Midlake - The Trials of Van Occupanther
Reviewed by Andreas on 17th June 2006
"The Trials of Van Occupanther" is surely one of the best names for an album yet. It seems reasonable to think that most people can find something to like about panthers. In the same way, there is much to be said about Texan band Midlake's second album. An at times fast-paced album of songs stuck between pop and rock, it carries a firm homage of sorts to 70s folk rock, particularly where the guitar work is concerned. Take for instance the solos on "Head Home", a joyous track which is smitten with easy melancholy. They sound like Neil Young is shredding one out of the speakers.
What makes this reviewer land in favour of "...Van Occupanther" is the genuine warmth and feeling of the album. The organic sounds (now there's a semi-useless term...) of pianos, acoustic guitars and the slow croon of singer/songwriter Tim Smith flows so naturally it's very easy to get lost in the songs. It's an album for long cross-country train rides and similar, where you can look out the window and be quite content with your lot. Sadly, this is also the downfall of the album. Whilst listening to it, your mind inevitably drifts away from the music and onto other things. All the songs are equally accessible on first listen, and the similarities between them are things that drag the album experience on a whole down. Like so many other albums, this one too starts to shuffle its feet near the end. The "...panther" also has another flaw. Where the songs could be soaring so high you'll never crash, the production cuts it short by mere centimetres. Exactly what does this is hard to pinpoint, but there are times when it is so close to the point it's nearly painful. Title track of sorts, "Van Occupanther", is a prime example with its flutes and guitars that invoke a plethora of images.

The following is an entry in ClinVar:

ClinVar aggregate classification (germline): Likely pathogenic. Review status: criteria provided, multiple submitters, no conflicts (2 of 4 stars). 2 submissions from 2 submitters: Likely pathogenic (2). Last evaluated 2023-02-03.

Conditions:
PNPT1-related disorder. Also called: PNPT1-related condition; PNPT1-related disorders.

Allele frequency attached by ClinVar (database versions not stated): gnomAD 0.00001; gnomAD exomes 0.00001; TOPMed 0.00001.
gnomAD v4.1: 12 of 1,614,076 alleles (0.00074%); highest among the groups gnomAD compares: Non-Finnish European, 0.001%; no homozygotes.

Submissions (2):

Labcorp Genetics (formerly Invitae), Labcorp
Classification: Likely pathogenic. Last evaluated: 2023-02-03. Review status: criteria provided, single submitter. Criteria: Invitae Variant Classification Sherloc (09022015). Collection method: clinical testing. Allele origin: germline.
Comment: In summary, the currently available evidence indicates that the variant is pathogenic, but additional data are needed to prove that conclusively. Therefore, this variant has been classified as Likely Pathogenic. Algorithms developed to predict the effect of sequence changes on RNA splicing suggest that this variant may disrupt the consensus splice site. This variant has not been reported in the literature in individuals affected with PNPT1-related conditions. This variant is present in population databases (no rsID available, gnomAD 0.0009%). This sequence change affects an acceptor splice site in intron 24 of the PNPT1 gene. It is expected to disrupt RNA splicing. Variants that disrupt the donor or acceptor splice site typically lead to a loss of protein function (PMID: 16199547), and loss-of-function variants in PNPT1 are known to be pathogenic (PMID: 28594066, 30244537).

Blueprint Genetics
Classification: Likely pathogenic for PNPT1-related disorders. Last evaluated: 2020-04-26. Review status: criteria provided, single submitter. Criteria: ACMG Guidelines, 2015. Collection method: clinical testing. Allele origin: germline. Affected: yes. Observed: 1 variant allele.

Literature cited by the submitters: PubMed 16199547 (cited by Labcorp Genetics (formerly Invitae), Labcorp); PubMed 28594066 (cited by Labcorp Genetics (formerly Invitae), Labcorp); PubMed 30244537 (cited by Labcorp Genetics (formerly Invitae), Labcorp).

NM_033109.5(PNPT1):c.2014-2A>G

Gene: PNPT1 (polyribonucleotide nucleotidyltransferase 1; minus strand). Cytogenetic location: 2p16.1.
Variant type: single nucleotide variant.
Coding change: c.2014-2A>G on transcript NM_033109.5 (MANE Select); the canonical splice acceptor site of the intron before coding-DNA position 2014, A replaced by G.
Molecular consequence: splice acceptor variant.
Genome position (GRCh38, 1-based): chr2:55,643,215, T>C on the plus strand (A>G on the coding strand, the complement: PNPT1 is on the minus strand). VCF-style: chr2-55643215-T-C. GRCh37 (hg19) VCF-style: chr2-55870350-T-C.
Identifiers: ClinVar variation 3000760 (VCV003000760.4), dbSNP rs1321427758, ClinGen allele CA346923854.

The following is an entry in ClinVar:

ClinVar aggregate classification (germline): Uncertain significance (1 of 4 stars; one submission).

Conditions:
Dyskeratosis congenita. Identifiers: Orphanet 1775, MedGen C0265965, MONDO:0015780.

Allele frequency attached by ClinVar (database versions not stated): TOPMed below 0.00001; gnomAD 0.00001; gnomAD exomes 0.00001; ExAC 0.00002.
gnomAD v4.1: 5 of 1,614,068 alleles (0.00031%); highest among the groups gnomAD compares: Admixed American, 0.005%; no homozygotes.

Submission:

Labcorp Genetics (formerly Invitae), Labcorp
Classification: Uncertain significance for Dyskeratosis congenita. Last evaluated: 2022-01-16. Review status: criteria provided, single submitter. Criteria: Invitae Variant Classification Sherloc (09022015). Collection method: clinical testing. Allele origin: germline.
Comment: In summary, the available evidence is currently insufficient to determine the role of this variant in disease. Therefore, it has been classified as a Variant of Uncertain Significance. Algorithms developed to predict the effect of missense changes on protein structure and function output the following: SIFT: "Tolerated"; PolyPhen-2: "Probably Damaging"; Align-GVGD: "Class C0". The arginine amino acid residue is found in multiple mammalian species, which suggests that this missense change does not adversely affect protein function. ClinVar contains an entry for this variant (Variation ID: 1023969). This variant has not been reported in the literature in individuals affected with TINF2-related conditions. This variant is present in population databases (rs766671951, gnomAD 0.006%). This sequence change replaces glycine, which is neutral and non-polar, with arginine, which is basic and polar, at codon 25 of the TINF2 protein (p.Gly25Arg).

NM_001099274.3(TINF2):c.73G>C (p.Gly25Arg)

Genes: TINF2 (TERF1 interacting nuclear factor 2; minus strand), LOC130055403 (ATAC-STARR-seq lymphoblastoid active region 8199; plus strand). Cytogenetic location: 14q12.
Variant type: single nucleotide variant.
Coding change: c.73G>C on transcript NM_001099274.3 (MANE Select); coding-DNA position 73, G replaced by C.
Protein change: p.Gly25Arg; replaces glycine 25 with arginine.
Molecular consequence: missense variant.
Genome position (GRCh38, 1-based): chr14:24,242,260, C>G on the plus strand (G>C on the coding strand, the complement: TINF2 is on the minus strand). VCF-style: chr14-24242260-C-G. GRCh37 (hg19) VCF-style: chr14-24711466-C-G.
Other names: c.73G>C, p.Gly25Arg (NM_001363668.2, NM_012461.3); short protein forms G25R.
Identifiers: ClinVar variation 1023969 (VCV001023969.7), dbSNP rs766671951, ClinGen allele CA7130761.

However, the first half more than makes up for some shuffling towards the finish of the album and whatever else might be wrong. Opener "Roscoe" is an instant folky winner, not only bringing joy through the verses and melodies, but also letting us remember the criminally under used name 'Rosco'. The previously mentioned "Head Home" is another highlight, if for sheer mood. I am still a bit undecided on the Neil Young solo. As the record progresses and takes yet another spin in the cd player, everything starts to glide into your ears and you start picking up on those things that makes an album truly great after many a listen. Maybe ten listens, maybe fifteen, maybe even 30. For all its flaws and slight monotony, it is a record that is hard to put down and even harder to remove from the stereo.
"The Trials of Van Occupanther" might not be the absolute peak of captivating albums, but it is certainly a sweet, sweet little love affair to have on the side of everything else. This is one for when autumn rolls around.
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